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3 Possible Causes Of Toe Pain To Discuss With Your Podiatrist

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Toe pain makes it difficult to wear shoes and bear your weight properly. You might have toe pain due to an injury, and when that's the case, the pain should go away within a few days unless you have a fracture. If your toe has been seriously injured, or if you have chronic toe pain and you can't get relief, you should see a podiatrist for help. Here are three possible causes for your toe pain.

1. Arthritis

If arthritis develops in a toe joint, you could have chronic pain. Gout is a type of arthritis that is known for affecting your big toe, but your toe can develop osteoarthritis too. If you're having trouble managing your arthritis pain, you may need to take medications, get custom footwear or orthotics, or even have foot surgery.

Your podiatrist can suggest ways to manage your pain so you can stay as active as possible, and they can help you determine if and when surgery might be needed.

2. Nerve Damage

Nerve damage can cause burning or stinging pain in your toes. You might suddenly feel sharp jabs of pain while at the same time having a decrease in sensation that allows minor injuries to go unnoticed. Diabetes is one cause for nerve damage in your toes. Morton's neuroma is another. Sometimes the pain is so bad that it might keep you awake at night.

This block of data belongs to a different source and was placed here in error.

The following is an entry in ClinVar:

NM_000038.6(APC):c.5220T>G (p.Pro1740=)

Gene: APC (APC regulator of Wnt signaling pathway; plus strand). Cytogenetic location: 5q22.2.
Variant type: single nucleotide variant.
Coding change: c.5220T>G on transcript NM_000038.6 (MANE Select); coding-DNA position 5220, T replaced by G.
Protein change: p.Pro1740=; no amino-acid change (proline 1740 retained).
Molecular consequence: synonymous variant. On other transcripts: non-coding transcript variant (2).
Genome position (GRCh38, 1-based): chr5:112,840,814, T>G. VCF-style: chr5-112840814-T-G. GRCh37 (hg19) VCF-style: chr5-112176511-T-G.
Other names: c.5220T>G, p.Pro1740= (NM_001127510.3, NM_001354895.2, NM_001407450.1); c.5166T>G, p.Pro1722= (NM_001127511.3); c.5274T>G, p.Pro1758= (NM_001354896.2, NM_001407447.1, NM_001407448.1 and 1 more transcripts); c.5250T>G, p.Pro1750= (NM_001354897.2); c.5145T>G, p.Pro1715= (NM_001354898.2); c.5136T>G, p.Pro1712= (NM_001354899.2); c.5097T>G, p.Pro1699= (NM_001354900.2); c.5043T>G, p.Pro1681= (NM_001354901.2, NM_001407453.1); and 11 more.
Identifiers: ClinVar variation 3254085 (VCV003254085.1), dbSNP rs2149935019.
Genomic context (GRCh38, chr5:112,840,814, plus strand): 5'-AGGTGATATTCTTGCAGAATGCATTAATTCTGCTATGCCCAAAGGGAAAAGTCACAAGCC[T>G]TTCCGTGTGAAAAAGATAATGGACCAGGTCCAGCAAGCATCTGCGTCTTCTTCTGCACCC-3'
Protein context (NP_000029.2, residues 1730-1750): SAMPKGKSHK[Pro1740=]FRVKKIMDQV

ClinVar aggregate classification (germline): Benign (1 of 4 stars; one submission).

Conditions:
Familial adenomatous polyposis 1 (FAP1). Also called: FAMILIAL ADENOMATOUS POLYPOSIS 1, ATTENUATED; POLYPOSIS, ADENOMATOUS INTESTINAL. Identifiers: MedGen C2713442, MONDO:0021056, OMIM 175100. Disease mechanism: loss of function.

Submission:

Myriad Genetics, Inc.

Treating pain from nerve damage may require medications, changes to footwear, topical pain relievers, and regular visits to a podiatrist who will monitor your condition. Surgery may sometimes be needed if the nerve pain is caused by compression. Controlling blood sugar might help if nerve pain is a complication of diabetes.

3. Hammertoe And Bunions

Hammertoe is a condition that causes a toe to bend in an abnormal position. A bunion is similar, but it usually affects the big toe. A common cause of these toe deformities is wearing shoes that squeeze the toes together, such as high heels with pointed toes.

It is often painful to wear shoes if you have one of these toe conditions. The affected toe may rub against the shoe, and this can cause calluses or corns to develop that are also painful.

Treating these foot problems involves changing your footwear, using orthotics, taking anti-inflammatory medications, and wearing pads to prevent friction. If your toe condition causes a lot of pain or makes it difficult to walk, your podiatrist might recommend foot surgery to correct the deformity.

Since there are several causes for toe pain, it's best to see a podiatrist for a diagnosis so you can start treatment if needed to keep your condition from getting worse.